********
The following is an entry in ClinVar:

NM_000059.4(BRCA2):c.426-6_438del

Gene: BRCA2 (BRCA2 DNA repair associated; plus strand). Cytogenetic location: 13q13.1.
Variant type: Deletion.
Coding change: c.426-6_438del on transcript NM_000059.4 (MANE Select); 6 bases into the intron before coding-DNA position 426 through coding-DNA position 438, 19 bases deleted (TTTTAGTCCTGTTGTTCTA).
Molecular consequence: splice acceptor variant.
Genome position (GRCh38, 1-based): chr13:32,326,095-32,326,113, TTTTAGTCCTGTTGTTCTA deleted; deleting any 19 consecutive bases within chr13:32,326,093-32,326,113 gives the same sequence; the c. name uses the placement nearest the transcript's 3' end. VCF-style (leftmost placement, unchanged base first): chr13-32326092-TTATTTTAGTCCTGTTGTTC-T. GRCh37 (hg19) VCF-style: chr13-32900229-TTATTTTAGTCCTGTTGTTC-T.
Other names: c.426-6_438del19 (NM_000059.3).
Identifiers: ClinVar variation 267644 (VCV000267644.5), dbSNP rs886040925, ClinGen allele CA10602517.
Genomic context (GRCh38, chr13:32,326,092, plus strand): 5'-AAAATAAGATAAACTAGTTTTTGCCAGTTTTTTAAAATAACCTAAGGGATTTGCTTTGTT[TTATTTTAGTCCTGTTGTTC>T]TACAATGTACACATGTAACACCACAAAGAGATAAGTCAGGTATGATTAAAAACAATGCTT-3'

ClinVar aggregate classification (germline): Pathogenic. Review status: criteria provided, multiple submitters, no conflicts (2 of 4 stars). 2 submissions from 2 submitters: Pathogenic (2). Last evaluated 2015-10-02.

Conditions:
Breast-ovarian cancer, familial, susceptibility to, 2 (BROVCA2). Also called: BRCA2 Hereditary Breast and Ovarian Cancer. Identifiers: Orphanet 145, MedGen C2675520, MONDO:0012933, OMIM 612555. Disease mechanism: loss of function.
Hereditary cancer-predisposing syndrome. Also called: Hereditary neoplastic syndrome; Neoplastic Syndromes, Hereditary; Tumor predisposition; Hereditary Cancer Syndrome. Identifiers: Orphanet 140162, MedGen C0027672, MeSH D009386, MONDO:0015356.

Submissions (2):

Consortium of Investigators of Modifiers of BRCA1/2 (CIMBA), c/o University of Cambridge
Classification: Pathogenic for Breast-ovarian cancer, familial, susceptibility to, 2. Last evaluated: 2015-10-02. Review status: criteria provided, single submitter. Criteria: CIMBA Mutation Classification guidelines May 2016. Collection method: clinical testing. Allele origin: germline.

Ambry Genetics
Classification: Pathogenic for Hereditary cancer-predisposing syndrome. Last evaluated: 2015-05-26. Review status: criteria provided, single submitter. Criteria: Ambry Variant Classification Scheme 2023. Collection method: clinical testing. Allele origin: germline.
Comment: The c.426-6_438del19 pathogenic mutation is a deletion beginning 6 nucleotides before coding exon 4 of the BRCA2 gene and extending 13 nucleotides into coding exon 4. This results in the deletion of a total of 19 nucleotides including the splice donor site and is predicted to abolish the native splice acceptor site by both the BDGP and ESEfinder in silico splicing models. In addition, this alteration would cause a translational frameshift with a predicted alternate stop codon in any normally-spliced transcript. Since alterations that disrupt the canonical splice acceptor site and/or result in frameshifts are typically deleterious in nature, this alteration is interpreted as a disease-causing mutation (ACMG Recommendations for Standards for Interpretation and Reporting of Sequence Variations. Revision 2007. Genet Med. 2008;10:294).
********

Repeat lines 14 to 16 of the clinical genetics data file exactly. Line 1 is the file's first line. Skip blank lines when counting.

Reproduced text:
Hereditary cancer-predisposing syndrome. Also called: Hereditary neoplastic syndrome; Neoplastic Syndromes, Hereditary; Tumor predisposition; Hereditary Cancer Syndrome. Identifiers: Orphanet 140162, MedGen C0027672, MeSH D009386, MONDO:0015356.

Submissions (2):

Consortium of Investigators of Modifiers of BRCA1/2 (CIMBA), c/o University of Cambridge